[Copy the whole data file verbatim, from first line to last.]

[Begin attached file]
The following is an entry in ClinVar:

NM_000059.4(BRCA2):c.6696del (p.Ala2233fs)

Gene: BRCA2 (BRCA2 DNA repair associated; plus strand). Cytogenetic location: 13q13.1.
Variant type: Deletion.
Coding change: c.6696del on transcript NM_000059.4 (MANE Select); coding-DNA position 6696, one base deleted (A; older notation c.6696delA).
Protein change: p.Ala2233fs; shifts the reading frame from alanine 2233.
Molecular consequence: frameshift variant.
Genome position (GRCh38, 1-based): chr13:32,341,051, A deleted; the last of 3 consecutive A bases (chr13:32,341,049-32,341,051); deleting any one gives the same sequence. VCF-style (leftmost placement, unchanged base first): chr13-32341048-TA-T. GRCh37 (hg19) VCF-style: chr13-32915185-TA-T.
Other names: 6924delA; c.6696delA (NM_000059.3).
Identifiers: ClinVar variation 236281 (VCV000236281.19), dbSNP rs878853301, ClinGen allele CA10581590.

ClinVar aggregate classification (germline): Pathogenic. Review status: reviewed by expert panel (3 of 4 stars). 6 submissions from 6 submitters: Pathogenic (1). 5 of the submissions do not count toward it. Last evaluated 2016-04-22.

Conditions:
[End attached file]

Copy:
The following is an entry in ClinVar:

NM_000059.4(BRCA2):c.6696del (p.Ala2233fs)

Gene: BRCA2 (BRCA2 DNA repair associated; plus strand). Cytogenetic location: 13q13.1.
Variant type: Deletion.
Coding change: c.6696del on transcript NM_000059.4 (MANE Select); coding-DNA position 6696, one base deleted (A; older notation c.6696delA).
Protein change: p.Ala2233fs; shifts the reading frame from alanine 2233.
Molecular consequence: frameshift variant.
Genome position (GRCh38, 1-based): chr13:32,341,051, A deleted; the last of 3 consecutive A bases (chr13:32,341,049-32,341,051); deleting any one gives the same sequence. VCF-style (leftmost placement, unchanged base first): chr13-32341048-TA-T. GRCh37 (hg19) VCF-style: chr13-32915185-TA-T.
Other names: 6924delA; c.6696delA (NM_000059.3).
Identifiers: ClinVar variation 236281 (VCV000236281.19), dbSNP rs878853301, ClinGen allele CA10581590.

ClinVar aggregate classification (germline): Pathogenic. Review status: reviewed by expert panel (3 of 4 stars). 6 submissions from 6 submitters: Pathogenic (1). 5 of the submissions do not count toward it. Last evaluated 2016-04-22.

Conditions: